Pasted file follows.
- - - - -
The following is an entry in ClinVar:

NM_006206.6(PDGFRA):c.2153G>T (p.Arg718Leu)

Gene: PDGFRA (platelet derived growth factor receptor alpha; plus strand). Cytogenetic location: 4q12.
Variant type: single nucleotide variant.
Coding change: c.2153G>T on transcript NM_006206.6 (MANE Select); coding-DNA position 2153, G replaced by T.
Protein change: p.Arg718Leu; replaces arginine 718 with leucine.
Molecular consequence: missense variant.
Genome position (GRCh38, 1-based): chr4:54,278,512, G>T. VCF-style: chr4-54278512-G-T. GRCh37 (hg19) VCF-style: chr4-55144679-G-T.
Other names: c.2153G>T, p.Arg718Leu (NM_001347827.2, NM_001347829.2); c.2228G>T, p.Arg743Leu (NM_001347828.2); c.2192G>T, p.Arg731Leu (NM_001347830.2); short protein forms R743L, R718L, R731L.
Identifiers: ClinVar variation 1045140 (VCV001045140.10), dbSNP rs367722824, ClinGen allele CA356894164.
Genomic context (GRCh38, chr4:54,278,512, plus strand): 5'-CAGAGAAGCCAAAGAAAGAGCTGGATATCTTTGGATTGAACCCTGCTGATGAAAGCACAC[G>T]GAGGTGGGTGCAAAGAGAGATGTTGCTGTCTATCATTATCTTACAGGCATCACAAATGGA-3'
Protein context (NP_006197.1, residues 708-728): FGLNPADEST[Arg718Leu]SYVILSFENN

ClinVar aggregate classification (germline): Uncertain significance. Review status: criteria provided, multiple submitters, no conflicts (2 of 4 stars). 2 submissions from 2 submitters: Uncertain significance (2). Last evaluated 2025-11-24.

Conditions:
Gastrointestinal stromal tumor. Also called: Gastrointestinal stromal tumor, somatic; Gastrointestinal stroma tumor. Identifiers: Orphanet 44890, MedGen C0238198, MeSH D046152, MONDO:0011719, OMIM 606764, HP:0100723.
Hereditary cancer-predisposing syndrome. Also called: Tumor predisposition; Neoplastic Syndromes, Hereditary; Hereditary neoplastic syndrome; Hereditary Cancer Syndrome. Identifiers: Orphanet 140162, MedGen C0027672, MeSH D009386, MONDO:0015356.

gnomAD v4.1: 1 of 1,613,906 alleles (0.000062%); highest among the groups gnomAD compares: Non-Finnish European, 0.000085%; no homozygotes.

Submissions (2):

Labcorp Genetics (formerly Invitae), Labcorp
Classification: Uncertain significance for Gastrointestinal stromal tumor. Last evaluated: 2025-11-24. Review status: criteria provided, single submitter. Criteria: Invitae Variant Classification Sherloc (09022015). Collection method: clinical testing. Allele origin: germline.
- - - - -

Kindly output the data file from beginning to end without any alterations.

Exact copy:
The following is an entry in ClinVar:

NM_006206.6(PDGFRA):c.2153G>T (p.Arg718Leu)

Gene: PDGFRA (platelet derived growth factor receptor alpha; plus strand). Cytogenetic location: 4q12.
Variant type: single nucleotide variant.
Coding change: c.2153G>T on transcript NM_006206.6 (MANE Select); coding-DNA position 2153, G replaced by T.
Protein change: p.Arg718Leu; replaces arginine 718 with leucine.
Molecular consequence: missense variant.
Genome position (GRCh38, 1-based): chr4:54,278,512, G>T. VCF-style: chr4-54278512-G-T. GRCh37 (hg19) VCF-style: chr4-55144679-G-T.
Other names: c.2153G>T, p.Arg718Leu (NM_001347827.2, NM_001347829.2); c.2228G>T, p.Arg743Leu (NM_001347828.2); c.2192G>T, p.Arg731Leu (NM_001347830.2); short protein forms R743L, R718L, R731L.
Identifiers: ClinVar variation 1045140 (VCV001045140.10), dbSNP rs367722824, ClinGen allele CA356894164.
Genomic context (GRCh38, chr4:54,278,512, plus strand): 5'-CAGAGAAGCCAAAGAAAGAGCTGGATATCTTTGGATTGAACCCTGCTGATGAAAGCACAC[G>T]GAGGTGGGTGCAAAGAGAGATGTTGCTGTCTATCATTATCTTACAGGCATCACAAATGGA-3'
Protein context (NP_006197.1, residues 708-728): FGLNPADEST[Arg718Leu]SYVILSFENN

ClinVar aggregate classification (germline): Uncertain significance. Review status: criteria provided, multiple submitters, no conflicts (2 of 4 stars). 2 submissions from 2 submitters: Uncertain significance (2). Last evaluated 2025-11-24.

Conditions:
Gastrointestinal stromal tumor. Also called: Gastrointestinal stromal tumor, somatic; Gastrointestinal stroma tumor. Identifiers: Orphanet 44890, MedGen C0238198, MeSH D046152, MONDO:0011719, OMIM 606764, HP:0100723.
Hereditary cancer-predisposing syndrome. Also called: Tumor predisposition; Neoplastic Syndromes, Hereditary; Hereditary neoplastic syndrome; Hereditary Cancer Syndrome. Identifiers: Orphanet 140162, MedGen C0027672, MeSH D009386, MONDO:0015356.

gnomAD v4.1: 1 of 1,613,906 alleles (0.000062%); highest among the groups gnomAD compares: Non-Finnish European, 0.000085%; no homozygotes.

Submissions (2):

Labcorp Genetics (formerly Invitae), Labcorp
Classification: Uncertain significance for Gastrointestinal stromal tumor. Last evaluated: 2025-11-24. Review status: criteria provided, single submitter. Criteria: Invitae Variant Classification Sherloc (09022015). Collection method: clinical testing. Allele origin: germline.